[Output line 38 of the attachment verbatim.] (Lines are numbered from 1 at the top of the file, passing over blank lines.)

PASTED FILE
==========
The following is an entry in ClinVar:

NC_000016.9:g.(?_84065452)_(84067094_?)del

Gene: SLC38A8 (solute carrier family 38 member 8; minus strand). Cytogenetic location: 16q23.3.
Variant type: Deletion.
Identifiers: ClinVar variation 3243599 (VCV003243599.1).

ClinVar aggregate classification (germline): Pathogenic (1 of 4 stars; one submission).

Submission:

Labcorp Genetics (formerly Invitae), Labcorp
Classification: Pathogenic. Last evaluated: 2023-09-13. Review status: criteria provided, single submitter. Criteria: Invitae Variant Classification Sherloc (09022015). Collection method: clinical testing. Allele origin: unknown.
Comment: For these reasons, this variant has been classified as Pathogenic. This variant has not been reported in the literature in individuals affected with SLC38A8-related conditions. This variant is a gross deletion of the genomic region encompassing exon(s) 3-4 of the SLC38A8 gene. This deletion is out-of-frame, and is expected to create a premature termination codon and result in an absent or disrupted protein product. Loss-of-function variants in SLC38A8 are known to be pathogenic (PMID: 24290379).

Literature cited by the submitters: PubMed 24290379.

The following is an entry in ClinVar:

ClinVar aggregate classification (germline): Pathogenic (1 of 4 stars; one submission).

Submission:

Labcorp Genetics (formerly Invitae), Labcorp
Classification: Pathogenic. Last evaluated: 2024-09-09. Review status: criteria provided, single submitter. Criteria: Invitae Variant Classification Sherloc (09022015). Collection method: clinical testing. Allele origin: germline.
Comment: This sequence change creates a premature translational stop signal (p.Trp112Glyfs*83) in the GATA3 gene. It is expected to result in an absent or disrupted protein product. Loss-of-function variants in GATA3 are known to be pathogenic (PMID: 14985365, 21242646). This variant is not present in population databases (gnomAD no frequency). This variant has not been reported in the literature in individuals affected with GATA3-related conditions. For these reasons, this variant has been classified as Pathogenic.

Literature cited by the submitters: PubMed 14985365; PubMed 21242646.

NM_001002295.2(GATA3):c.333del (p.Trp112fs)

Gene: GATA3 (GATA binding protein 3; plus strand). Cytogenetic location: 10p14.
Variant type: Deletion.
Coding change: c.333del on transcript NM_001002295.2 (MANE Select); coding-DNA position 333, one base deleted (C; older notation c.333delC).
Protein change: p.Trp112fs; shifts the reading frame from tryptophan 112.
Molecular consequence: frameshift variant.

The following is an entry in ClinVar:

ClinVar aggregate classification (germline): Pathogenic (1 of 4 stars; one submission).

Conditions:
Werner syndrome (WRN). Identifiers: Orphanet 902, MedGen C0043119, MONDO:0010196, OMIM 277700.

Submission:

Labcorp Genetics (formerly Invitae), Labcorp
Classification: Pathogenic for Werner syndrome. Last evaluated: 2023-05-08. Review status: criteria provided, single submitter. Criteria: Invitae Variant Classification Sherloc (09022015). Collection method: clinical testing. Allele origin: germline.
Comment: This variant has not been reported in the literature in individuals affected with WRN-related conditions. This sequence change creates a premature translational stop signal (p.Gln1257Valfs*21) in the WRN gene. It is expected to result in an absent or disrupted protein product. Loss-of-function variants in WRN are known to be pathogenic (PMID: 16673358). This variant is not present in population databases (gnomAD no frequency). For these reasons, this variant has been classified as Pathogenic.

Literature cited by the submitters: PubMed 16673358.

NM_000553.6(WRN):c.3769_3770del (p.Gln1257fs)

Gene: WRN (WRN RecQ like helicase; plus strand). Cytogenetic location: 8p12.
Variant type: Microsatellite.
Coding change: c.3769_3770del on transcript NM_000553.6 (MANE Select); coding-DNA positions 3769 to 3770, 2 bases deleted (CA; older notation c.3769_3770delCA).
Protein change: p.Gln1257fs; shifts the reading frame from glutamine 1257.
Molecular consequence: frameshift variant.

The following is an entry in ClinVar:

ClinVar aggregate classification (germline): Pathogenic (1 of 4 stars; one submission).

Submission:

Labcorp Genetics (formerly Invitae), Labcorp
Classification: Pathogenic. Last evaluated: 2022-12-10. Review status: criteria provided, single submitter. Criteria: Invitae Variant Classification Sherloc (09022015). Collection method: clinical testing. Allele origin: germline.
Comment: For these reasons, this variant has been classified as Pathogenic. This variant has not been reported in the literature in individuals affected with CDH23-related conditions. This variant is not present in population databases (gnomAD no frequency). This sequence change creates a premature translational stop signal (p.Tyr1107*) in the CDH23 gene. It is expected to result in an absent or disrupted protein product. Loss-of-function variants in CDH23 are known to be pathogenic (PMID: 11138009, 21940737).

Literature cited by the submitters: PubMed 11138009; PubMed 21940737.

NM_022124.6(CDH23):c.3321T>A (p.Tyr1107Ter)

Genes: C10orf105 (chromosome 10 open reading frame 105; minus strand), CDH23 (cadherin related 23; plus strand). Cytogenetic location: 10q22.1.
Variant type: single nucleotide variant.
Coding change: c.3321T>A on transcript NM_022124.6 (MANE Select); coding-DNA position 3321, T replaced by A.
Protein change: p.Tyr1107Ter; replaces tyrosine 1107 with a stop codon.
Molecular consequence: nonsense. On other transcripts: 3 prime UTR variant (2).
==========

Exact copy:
Protein change: p.Gln1257fs; shifts the reading frame from glutamine 1257.